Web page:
Today’s Washington Post has a second day editorial from the CEOs of Verizon and Google on their proposed legislative framework first announced Monday. Here it is:
I read this article three times and I am still not sure what exactly the two are trying to express, or what problem they are trying to solve. Are Google and Verizon in violent disagreement, but together have decided they can live with this compromise? Did the FCC ask the two to sit in a room and not come out till they had an agreement? If so, why?
And what kind of agreement is this? What’s the predicate? What obstacle stands in their way such that they had to get in the room in the first place? Is it really an enlightened attempt by two giants to further debate around a key policy issue? Or is it something else?
As it stands, this piece feels written by committee, and while it may not be fair to say this, it gives me the sense that the two parties are colluding in some way, creating and/or obscuring potential loopholes which will allow side deals in other parts of their business. In particular it raises my eyebrows as it relates to mobile, which the two companies suggest should be outside the framework. This feels forced. Something else is up. Does this have to do with Android, which has become to Verizon what the iPhone is to AT&T? Apple, after all, has pretty much got AT&T pinned down (though lord knows net neutrality ain’t gonna fly in Steve Jobs’ version of the Interwebs). I imagine Verizon, whose partner Google is well known for its pro-net neutrality stance, is not too happy with how the chess game might have played out. Did Verizon force Google into this position?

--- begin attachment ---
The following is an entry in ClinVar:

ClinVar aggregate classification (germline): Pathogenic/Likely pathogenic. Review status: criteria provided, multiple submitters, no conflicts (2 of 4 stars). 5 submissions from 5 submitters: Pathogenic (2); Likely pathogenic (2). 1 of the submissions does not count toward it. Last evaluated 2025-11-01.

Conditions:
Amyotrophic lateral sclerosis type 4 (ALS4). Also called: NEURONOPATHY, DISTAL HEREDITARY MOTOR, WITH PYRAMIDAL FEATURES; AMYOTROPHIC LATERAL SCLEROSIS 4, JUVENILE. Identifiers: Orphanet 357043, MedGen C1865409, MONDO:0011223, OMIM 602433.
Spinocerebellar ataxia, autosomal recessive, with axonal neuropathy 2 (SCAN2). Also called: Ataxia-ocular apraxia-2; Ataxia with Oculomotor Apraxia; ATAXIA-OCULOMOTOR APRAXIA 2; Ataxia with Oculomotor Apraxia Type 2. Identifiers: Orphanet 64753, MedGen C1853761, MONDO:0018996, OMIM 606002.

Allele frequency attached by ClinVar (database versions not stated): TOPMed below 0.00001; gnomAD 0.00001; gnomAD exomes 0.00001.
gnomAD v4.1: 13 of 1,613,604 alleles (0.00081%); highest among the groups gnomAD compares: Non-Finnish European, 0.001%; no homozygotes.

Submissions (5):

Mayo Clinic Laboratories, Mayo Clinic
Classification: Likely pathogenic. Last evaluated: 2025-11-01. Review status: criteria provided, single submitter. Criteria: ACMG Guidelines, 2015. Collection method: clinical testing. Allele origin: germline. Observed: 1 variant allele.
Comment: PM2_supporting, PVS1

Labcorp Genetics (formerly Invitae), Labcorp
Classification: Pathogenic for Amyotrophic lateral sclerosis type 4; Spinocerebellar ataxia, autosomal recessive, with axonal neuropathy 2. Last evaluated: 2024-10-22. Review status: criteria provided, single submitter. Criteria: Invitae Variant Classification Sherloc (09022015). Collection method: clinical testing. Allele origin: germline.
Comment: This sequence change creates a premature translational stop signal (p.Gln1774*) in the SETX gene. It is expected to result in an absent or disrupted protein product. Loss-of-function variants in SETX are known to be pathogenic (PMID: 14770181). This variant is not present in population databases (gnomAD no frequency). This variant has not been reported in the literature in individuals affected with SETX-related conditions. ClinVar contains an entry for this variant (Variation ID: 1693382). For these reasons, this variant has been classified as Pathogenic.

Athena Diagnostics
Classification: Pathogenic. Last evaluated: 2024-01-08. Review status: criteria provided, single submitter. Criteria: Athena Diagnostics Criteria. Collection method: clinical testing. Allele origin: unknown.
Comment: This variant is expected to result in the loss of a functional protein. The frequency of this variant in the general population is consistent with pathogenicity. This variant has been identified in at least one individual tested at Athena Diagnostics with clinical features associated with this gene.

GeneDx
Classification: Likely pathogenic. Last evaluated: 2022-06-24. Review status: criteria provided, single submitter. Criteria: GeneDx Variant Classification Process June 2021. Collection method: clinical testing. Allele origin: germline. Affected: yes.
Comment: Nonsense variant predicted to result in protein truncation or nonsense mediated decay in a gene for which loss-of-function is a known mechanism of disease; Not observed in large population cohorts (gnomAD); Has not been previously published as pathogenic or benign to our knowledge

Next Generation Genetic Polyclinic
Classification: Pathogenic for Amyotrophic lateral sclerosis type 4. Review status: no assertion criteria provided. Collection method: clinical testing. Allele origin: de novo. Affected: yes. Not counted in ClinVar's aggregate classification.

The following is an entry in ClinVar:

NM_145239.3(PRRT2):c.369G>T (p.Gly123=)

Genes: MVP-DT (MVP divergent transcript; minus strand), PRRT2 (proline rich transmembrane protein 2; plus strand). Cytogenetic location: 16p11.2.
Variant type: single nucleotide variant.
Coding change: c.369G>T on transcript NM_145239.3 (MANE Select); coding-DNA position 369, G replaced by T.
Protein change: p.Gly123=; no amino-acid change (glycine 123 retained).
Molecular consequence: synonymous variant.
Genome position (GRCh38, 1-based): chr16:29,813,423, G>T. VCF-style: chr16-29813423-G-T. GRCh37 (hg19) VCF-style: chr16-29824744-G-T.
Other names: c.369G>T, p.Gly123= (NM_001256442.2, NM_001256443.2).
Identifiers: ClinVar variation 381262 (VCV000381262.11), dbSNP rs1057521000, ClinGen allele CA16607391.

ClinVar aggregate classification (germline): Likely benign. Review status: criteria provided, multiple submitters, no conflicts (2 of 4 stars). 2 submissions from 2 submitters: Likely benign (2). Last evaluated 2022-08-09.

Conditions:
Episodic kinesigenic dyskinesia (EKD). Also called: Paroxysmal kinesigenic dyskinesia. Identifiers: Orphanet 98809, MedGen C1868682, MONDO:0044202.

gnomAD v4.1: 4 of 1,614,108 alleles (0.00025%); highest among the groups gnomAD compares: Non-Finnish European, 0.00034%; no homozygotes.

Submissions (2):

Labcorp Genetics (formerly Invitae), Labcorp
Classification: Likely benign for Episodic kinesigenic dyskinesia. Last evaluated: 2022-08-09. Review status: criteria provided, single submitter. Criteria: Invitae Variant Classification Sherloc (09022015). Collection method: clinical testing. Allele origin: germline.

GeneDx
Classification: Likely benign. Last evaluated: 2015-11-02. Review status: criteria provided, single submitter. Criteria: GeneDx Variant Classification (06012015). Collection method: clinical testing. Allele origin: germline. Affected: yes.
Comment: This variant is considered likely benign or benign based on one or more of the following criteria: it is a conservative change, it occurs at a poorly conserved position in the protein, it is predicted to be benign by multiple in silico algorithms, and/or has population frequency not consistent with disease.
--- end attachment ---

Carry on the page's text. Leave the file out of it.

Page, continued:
Because the position feels, well, not particularly “Googley”.
I’d love to be wrong. But this piece doesn’t make be comfortable. I’ll keep digging in, and if you have seen anything that might enlighten me, let me know. The proposal is here. More links as folks start to digest the news:
Google-Verizon plan: Why you should worry (Salon) Dan Gillmor’s analysis. In essence, he is arguing that the framework creates two Internets, one open and public, but over time ignored as an investment platform, the second private and fast, but expensive and dictated by corporations. Ick.
Google-Verizon Pact: It Gets Worse (HuffPo) A rant from the Free Press, which has been all over this since the beginning. Biased, but compelling.
Google and Verizon Offer a Vision for Managing Internet Traffic (NYT) The Times’ news take. Sums up the concerns pretty well.